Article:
Actually this decision, like many others which are made, fits into a pattern of behavior of security employees that the BEMOSA research project discovered in its search to understand how security decisions are made.

From what we have found, there seems to be clusters of employees who have very similar security decision “profiles” that will predict the degree to which they will comply with the rules and protocols issued by the official agencies involved in airport security.

Fall into the hands of the “compliant bureaucratic” screener and you will have your breast pump removed. But if you encounter an “adaptive employee,” the chances are that she/he will let you through with a smile!

The fact that we are able to distinguish (profile) among employees by the degree they will adhere to or bend the rules has extraordinary consequences for airport management, and especially the level of security required at airports.

For a start, it can be utilized in recruitment of new employees. Do you want to catch the breast pump passenger or be more flexible? Are you aiming to make passengers more “security amiable” or instill fear into them? Do certain areas of airport security require greater rule compliance than others? All these issues are related to the security profile of the employee.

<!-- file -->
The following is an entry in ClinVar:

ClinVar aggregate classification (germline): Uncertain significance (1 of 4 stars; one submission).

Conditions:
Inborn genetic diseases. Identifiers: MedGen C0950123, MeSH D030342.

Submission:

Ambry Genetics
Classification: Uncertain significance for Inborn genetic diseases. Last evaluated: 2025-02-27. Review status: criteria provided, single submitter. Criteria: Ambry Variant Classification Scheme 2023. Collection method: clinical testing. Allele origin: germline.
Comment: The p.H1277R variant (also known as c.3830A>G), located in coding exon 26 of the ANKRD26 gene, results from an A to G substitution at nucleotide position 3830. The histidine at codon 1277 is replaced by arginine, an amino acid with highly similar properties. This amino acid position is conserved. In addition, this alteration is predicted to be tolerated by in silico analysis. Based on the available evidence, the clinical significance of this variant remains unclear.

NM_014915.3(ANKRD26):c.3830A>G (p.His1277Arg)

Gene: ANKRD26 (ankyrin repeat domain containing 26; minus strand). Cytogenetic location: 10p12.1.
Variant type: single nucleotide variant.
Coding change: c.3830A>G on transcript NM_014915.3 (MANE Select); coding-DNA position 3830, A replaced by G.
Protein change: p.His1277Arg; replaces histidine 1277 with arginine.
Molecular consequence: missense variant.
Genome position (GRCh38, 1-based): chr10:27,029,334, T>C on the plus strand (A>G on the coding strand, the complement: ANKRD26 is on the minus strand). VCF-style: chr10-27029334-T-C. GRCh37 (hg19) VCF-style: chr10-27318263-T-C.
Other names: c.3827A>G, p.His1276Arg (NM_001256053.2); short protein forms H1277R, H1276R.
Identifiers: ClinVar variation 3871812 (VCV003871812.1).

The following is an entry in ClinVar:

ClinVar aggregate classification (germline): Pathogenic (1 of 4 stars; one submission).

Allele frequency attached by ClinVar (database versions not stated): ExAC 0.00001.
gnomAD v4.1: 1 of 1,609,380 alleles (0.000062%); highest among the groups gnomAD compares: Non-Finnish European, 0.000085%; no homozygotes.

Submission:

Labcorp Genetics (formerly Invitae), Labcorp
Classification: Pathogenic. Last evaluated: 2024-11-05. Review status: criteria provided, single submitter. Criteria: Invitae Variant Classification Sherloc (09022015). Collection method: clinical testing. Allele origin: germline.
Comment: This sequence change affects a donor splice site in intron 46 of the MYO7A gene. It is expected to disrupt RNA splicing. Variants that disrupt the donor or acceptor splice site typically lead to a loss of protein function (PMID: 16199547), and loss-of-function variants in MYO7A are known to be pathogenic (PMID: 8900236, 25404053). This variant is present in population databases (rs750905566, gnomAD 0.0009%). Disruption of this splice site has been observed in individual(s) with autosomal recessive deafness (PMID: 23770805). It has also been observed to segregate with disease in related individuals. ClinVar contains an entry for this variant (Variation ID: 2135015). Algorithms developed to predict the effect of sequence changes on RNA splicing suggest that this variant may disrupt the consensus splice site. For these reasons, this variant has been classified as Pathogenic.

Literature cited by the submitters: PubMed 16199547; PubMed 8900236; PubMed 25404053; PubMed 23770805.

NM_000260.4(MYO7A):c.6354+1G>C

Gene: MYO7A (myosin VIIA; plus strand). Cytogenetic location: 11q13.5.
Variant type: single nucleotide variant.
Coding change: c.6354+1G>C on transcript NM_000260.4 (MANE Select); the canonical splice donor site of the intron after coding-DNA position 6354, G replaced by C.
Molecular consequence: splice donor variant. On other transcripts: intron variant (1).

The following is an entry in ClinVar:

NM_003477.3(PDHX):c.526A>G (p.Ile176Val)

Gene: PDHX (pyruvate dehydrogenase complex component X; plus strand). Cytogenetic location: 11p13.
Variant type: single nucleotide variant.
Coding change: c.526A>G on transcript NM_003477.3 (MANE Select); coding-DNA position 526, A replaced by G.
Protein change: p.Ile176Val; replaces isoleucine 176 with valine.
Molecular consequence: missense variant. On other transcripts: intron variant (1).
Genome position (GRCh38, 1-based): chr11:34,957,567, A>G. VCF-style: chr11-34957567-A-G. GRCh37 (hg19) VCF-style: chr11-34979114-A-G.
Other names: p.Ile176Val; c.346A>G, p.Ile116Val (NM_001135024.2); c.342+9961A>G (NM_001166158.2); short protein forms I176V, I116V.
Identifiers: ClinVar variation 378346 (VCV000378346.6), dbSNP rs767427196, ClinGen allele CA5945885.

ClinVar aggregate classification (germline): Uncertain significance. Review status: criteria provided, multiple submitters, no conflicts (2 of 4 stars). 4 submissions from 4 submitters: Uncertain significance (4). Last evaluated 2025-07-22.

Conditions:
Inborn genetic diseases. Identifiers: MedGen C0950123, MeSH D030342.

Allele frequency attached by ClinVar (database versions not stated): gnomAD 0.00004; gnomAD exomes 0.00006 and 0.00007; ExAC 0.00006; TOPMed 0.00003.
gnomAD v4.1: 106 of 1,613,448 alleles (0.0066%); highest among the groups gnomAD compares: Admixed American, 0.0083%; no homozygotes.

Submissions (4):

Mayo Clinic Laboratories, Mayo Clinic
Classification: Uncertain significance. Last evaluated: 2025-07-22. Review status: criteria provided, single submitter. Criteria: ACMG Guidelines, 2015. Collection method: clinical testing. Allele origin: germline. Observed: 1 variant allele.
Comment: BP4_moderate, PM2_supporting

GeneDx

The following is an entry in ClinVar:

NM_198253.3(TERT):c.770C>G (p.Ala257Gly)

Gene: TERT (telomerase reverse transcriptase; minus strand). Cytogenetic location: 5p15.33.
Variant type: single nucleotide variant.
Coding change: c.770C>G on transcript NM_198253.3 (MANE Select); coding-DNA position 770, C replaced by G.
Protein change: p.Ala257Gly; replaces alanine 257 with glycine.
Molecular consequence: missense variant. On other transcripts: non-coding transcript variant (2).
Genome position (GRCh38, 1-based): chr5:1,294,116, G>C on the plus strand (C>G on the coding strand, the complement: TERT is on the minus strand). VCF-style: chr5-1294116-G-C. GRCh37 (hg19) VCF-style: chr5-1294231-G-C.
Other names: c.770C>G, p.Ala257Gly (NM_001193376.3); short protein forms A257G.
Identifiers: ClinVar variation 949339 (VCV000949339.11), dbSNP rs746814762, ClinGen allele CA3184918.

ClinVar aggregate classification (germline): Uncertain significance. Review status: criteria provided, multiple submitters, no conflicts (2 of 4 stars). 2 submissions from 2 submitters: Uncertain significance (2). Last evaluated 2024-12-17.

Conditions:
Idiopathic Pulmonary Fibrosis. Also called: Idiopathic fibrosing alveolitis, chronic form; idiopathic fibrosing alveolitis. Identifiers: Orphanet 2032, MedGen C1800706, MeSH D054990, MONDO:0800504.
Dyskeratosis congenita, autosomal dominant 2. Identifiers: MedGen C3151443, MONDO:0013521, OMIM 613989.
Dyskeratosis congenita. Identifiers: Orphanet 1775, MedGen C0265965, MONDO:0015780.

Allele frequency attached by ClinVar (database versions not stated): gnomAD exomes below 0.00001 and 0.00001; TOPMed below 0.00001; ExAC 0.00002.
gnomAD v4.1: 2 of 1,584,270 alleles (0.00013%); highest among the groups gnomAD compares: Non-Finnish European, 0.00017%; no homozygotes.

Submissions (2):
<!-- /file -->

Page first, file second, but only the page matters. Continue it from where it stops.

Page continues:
So, with all the arguments about profiling passengers being addressed, it is clear that it also makes a lot of sense to do so when dealing with security employees.

*The writer is the initiator and coordinator of BEMOSA (Behavioral Modeling of Security in Airports).

Monday, March 5, 2012

Client Expectations Versus Airport Security Rules

By Prof. Alan (Avi) Kirschenbaum*

Recent statements about making airport security more “passenger friendly” seem to have hit a snag.